5 Daily Wrist Pain Exercises

The hands and wrists don’t stop. All day they’re performing tasks like typing, cooking, holding a mug, gripping a steering wheel that can put strain on your muscles. Rather than waiting to treat wrist pain once it occurs, there are a number of wrist pain exercises that can be undertaken daily that help to prevent wrist pain. 

Wrist pain is incredibly common. One of the main reasons for this is continual use – undertaking repetitive activities, which can lead to conditions like RSI (Repetitive Strain Injury). But wrist pain is also often the result of injury, perhaps from a fall or sudden impact sustained doing sport or caused due to pre-existing medical conditions.  

If you’re suffering from tendonitis – inflammation around the wrist joint – these exercises will also help to strengthen the wrists and to keep them flexible. The following five wrist pain exercises can be done every day, either to encourage healing or to help prevent wrist strain: 

1. Wrist extensor stretches 

Extending the wrist regularly forward and back will help to build up strength and increase its motion. This exercise is good for both the wrist and the elbow:  

  • Extend the arm out with your elbow straight and the palm facing down.  
  • Use the other hand to bend your wrist down by applying pressure to the back of the hand. Hold this for between 15-30 seconds. 
  • After this, stretch the hand back by pushing the fingers backwards with your opposing hand. Keep your elbow straight. Again, hold this stretch for between 15-30 seconds. 
  • Do three sets of this stretch on each side. 

2. Weight flexions and extensions 

This is a wrist pain therapy exercise. Because it uses weights, you can change the volume of weight if you want to vary the difficulty of the stretches – either because you’re struggling with pain, or if you just want to increase wrist strength:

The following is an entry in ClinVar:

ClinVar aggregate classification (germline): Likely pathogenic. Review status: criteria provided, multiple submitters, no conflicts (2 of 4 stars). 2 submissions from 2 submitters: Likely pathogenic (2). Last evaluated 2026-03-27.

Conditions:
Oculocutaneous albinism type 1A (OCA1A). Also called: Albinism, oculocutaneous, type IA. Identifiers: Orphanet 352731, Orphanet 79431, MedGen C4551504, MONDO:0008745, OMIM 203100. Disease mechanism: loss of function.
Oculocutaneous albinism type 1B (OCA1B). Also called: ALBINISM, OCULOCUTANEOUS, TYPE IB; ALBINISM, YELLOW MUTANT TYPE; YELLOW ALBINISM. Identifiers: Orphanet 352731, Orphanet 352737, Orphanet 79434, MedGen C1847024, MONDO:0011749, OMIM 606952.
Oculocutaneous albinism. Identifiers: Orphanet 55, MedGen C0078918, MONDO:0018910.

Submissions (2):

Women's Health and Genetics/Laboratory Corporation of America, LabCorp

• Sit at a table or desk with your lower arm resting on the surface, but with your hand and wrist dangling over it.  
  • Hold a weight (a can of soup would work just as well) in your hand with the palm facing up. Then bend your wrist upwards. 
  • Slowly lower the weight to its starting position. 
  • Do 3 sets of 10 on each side.  
  • After this, hold the weight (or can) in your hand with your palm facing down. Then bend your wrist upwards. 
  • Slowly lower the weight down into the starting position. 
  • Again, do 3 sets of 10 on each side.  

3. Ball clench 

This exercise is designed to strengthen your grip. It works the muscles in the hand and wrist:  

  • Take a tennis or stress ball (you can choose a sponge ball if you are experiencing a lot of pain). 
  • Squeeze the ball and hold the squeezed position for 10 seconds. 
  • Relax, then repeat at least 10 times. 

4. Forearm flip 

Bending and flexing the wrist will help to improve its level of motion. This exercise is particularly good for rehabilitation if a wrist has been strained, or swollen with tendonitis: 

  • Bend your elbow, so that it’s at 90° to the body, with your palm upwards. 
  • Hold it for 5 seconds. Then, turn your palm downwards and hold it for 5 seconds. 
  • Keep your elbow at the side and bent at 90° for the whole exercise. 
  • Do 3 sets of 10 on each side (or simultaneously). 

5. Hand curl 

The hand curl is an exercise that stretches the wrist and the ulnar nerve, which runs along the length of the arm and past the wrist: 

  • Stand or sit upright with the arm held out in front of you, and your palm up. 
  • Curl the fingers towards the body. Then extend the hand backwards, away from the body to feel a stretch in the wrist. 
  • Bend the elbow and raise the hand upwards, back towards the body. 
  • Repeat the exercise on both sides. 

For pain that won’t go away, BioWaveGO has been proven to reduce pain from your first use. Just one 30-minute session can block wrist pain at the nerve for up to eight hours. 

Sources
  1. Ferguson, R., Riley, N.D., Wijendra, A. et al. Wrist pain: a systematic review of prevalence and risk factors– what is the role of occupation and activity?. BMC Musculoskelet Disord 20, 542 (2019). https://doi.org/10.1186/s12891-019-2902-8